These factors, seen before and after Durban’s “Climate Conference Debacle,” are churning up the debate on genetically modified food. The Gates, Monsanto and some agricultural experts are convinced that GMOs will provide part of the answer to the long-standing hunger and food insecurity challenges that have plagued the African continent for half a century.
But civil society, social justice advocates and others from non-governmental organizations urged world leaders to focus on the importance of food security, particularly in Africa. Wilfred Miga of PELUM sees food in Africa tied directly to individual countries’ identity and sovereignty – food culture and the right to grow they’re called. PELUM is an association in Zambia giving political and technical voice to small-scale farmers in rural areas. It’s simple for people like Miga – improving livelihoods and increasing the sustainability of farming communities by empowering ecological best practices.
Miga said PELUM understands that despite the challenges the African continent faces, GMOs are not a universal answer to food insecurity. In fact, he like thousands of others in the food sovereignty movement know GMOs gut food sovereignty because those crops are patented, they are bio-manipulated to have killer or assassin genes that prevent germination without the pesticides and other artificial inputs created and marketed by the same seed companies or subsidiaries, and the crops in mass plantings will contaminate all other wild or non-GMO crops, in a worse case scenario.
Hawaii had widespread contamination of papaya crops from GM varieties, even in the seed stocks that were sold as conventional.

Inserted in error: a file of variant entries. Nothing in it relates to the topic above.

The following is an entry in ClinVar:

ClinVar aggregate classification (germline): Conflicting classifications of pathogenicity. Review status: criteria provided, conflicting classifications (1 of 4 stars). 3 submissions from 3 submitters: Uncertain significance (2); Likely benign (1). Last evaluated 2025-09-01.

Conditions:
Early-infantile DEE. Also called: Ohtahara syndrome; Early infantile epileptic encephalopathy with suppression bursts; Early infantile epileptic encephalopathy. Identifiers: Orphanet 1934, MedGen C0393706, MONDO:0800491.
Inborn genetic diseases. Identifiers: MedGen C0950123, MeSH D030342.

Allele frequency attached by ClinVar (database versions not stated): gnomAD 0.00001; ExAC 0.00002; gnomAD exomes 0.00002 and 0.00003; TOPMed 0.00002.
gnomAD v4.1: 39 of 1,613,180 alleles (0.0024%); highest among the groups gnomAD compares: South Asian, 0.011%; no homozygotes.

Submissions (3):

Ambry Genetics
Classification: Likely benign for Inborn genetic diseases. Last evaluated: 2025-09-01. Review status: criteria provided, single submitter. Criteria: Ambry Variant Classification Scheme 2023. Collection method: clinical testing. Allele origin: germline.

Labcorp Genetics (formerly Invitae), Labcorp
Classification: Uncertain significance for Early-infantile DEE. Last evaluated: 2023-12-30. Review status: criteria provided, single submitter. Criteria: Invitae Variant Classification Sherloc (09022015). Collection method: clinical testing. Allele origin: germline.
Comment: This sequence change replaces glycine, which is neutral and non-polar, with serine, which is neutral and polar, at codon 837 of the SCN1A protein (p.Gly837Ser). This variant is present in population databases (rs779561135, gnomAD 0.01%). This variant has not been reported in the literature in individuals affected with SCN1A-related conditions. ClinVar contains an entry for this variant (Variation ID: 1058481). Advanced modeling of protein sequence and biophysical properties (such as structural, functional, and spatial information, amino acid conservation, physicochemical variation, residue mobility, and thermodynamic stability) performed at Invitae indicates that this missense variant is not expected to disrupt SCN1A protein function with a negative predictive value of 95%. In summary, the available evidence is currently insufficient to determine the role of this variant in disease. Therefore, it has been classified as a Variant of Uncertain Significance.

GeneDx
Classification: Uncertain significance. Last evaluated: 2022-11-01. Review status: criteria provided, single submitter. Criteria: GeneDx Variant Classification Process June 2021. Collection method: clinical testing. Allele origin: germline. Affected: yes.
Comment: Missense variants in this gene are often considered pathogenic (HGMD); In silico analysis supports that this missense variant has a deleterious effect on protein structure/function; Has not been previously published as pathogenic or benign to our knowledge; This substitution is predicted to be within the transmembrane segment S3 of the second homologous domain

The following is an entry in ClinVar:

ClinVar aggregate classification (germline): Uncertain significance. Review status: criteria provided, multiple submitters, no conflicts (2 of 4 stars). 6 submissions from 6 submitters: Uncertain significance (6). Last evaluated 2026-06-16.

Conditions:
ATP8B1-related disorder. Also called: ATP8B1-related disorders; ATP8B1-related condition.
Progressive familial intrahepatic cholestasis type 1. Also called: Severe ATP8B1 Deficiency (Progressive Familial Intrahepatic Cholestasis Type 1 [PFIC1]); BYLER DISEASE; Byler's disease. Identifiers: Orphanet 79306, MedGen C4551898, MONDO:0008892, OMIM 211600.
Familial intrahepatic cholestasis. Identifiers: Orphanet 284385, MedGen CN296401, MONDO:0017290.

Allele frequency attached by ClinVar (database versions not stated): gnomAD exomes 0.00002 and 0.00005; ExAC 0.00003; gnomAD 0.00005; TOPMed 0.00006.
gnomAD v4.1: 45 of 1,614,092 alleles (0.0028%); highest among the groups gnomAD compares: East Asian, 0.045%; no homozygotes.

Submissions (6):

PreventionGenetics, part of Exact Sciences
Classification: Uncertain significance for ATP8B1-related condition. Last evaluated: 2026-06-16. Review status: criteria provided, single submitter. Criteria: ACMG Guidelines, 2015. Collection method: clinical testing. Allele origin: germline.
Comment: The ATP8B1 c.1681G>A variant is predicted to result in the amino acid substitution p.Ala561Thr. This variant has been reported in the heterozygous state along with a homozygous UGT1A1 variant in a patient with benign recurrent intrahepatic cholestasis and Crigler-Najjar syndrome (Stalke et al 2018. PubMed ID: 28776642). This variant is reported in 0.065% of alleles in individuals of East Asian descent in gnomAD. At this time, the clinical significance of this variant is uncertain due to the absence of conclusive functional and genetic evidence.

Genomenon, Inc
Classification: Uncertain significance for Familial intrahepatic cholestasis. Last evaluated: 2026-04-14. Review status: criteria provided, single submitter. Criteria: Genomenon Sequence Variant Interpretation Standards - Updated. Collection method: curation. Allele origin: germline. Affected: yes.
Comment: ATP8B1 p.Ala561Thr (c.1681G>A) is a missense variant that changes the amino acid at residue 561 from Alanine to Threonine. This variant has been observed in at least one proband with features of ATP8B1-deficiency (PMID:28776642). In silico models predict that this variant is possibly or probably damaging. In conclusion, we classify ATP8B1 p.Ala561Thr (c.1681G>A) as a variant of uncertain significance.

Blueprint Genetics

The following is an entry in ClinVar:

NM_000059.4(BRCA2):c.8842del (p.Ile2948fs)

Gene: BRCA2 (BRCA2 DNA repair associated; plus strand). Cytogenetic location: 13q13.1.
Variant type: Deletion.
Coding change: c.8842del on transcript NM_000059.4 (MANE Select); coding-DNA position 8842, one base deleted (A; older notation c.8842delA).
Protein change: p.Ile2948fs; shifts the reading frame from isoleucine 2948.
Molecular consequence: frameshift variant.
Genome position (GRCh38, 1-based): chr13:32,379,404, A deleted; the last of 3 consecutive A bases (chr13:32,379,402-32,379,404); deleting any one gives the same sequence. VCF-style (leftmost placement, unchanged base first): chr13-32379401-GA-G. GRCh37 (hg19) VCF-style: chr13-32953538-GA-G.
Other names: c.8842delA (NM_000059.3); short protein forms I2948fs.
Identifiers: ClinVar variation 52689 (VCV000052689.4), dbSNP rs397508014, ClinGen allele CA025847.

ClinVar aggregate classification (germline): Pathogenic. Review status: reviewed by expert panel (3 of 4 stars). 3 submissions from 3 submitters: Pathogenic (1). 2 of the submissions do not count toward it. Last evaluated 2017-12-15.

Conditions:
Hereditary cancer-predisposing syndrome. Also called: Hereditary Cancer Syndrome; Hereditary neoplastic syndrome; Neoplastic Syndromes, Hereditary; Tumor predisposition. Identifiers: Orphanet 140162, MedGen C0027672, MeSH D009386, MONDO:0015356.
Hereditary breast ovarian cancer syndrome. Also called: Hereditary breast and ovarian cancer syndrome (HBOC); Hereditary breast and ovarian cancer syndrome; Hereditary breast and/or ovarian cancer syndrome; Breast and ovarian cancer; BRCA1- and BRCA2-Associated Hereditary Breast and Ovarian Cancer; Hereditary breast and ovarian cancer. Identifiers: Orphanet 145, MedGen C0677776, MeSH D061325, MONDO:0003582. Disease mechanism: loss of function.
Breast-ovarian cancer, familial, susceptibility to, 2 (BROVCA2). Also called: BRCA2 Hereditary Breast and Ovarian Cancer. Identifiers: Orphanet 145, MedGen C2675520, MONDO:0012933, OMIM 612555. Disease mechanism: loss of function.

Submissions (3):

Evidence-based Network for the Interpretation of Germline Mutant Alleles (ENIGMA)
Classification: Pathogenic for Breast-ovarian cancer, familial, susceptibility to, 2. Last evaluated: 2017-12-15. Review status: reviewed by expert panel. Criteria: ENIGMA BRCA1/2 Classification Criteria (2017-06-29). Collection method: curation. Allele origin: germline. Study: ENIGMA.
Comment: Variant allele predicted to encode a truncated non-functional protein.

Jimmy Buffet and the Mosquitoes that Ate Key West
Worse yet, back to HG Wells, is the GE mosquito, in Jimmy Buffet land (maybe he’ll score a song about the Franken-squito and Margarita-ville).
UK-based Oxitec is going to release genetically-engineered mosquitoes in the Florida Keys this month, the first-ever U.S. release of these engineered bugs.
Aedes aegypti are produced by this private biotechnology company in hopes that their offspring will die at a young age in an effort to lower mosquito populations and limit the spread of dengue fever. Genetically-engineered mosquitoes were released by Oxitec in the Cayman Islands, Malaysia and Brazil. Eradicating dengue fever is laudable (I had a case of it in Guatemala, and I never deviate from calling it Break Bone Fever to this day), but the company’s claims that their GE mosquitoes are sterile and they have eradicated the fever are wrong: their mosquitoes are fertile, and no one has successfully eradicated dengue fever from any population.